They'll be moved somewhat closer to Taiwan in
future days.  But as far as the operational
details, I think it's better for me not to try to
talk about them here today.

MR. RUSSERT:  But the Independence and others will
be moved closer to Taiwan.

SECRETARY CHRISTOPHER:  Yes, that's right.

MR. RUSSERT:  You have engaged in a policy called
"constructive engagement" towards China, saying we
shouldn't necessarily link trade and human rights,
and yet your own Department has now come forward
last week with a report scathing -- about China's
lack of human rights.

Mickey Kantor, the U.S. Trade Rep, has said that
China continues to steal American intellectual
property, copying CDs and videos and not paying
any royalties.  When is it time to say, "Listen,"
to China, "you're threatening Taiwan.  You're
abusing people with human rights violations. 
You're not honoring American intellectual
property.  No more Most-Favored-Nation status with
you."?  Our policy in effect has failed.

SECRETARY CHRISTOPHER:  Tim, our policy has not
failed.  It may take longer to be effective.  I've
never said that trade alone would solve the human
rights problems.  I said it was an important
element to that.  But we have to keep in mind
what's happening in China.  It's a massive
country, and it's in the process of a massive
transition to a free-market economy.  They're also
undergoing a leadership transition.

I'm not making excuses for China.  I'm saying why
China is important.  It's a strategic weight of
enormous size, and we have to treat it that way. 
There will be areas of disagreement, and we've had
long conversations with the 
Chinese just this week, pointing out those areas of
disagreement.

But China is so important, we must find some way to
manage those areas of disagreement.  There are a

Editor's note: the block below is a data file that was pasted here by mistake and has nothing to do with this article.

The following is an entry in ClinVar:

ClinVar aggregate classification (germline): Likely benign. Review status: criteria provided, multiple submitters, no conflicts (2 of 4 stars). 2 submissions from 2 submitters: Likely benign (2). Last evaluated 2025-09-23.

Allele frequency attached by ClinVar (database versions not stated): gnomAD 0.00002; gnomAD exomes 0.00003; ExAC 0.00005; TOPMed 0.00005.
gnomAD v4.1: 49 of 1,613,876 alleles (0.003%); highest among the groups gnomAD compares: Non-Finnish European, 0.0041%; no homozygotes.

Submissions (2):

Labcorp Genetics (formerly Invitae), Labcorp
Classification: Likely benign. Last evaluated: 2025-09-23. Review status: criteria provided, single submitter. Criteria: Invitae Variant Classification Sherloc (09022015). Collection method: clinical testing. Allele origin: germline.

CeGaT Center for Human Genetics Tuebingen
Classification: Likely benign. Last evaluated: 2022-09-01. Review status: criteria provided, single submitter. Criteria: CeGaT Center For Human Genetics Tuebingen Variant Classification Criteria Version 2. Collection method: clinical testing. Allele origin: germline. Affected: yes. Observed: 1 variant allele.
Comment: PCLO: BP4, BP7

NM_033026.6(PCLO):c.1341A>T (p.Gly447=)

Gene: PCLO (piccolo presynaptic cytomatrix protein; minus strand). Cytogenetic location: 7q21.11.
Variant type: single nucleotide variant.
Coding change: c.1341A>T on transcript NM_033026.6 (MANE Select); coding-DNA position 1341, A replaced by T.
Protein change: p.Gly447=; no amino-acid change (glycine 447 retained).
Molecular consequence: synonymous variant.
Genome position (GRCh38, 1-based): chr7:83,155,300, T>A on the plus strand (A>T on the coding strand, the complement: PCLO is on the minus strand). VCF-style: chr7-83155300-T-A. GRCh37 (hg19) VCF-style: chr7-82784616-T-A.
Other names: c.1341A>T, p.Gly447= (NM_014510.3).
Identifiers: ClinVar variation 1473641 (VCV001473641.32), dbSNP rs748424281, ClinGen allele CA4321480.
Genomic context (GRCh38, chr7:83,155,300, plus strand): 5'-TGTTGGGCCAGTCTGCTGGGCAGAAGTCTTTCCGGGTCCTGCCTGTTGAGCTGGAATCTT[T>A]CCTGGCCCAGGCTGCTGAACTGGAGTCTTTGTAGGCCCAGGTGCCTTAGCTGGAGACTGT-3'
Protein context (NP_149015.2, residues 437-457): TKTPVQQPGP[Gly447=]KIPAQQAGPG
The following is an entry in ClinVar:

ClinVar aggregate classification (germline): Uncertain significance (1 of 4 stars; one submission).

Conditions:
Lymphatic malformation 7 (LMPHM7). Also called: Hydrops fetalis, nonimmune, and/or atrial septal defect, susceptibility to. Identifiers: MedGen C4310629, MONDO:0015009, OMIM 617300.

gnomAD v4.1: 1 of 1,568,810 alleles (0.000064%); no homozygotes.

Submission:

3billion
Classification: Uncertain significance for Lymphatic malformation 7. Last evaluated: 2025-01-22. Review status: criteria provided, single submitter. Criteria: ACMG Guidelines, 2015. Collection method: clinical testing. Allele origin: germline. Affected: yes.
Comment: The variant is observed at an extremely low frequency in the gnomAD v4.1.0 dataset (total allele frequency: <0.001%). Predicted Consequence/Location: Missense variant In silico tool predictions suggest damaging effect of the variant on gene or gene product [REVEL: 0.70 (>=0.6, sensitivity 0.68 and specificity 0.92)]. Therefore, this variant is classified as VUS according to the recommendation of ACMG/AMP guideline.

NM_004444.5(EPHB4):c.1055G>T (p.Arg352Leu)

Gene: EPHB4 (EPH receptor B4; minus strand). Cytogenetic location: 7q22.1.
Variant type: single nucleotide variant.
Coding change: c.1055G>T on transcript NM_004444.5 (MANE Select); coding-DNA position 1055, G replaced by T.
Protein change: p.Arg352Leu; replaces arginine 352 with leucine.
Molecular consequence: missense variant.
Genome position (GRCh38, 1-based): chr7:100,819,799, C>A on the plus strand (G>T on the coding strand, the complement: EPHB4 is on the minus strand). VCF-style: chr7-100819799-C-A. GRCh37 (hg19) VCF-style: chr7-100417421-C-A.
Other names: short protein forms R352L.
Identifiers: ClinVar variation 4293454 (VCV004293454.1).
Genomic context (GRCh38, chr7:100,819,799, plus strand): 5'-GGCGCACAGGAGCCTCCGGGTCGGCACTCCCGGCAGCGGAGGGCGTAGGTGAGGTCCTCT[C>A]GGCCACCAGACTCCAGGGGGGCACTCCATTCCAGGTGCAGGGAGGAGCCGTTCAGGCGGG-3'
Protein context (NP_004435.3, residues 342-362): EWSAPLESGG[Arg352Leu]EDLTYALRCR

number of areas where we have things in common. 
We can't forget that.  They cooperated with us in
dealing with the Korean nuclear threat.  We need
their cooperation on a comprehensive test ban.  We
need their cooperation at the United Nations
Security Council where they're a permanent member
with a veto.

So we just can't make a list of things where we
disagree and walk away.  We have to stay engaged. 
Now, engagement doesn't mean that we make
concessions or conciliate with them, but we've got
to stay engaged.

MR. RUSSERT:  Well, we're not going to let them
keep stealing our CDs and videos and not pay our
actors and entertainers royalties.

SECRETARY CHRISTOPHER:  Absolutely not.  We've got
a pretty good record on that.  Mickey Kantor's
done a fine job, and we will follow the law there.

MR. RUSSERT:  When Saddam Hussein went into Kuwait,
George Bush said, "This will not stand."  If China
went into Taiwan, would we let it stand?

SECRETARY CHRISTOPHER:  I'm not going to go beyond
where I've been, Tim.  If they made any kind of an
effort to try to resolve that problem by force, it
would have very grave consequences.



[end of document]

[END OF EXCERPT]


Prepared for the National Federation of State High School Associations 1996 Showcase Debate on China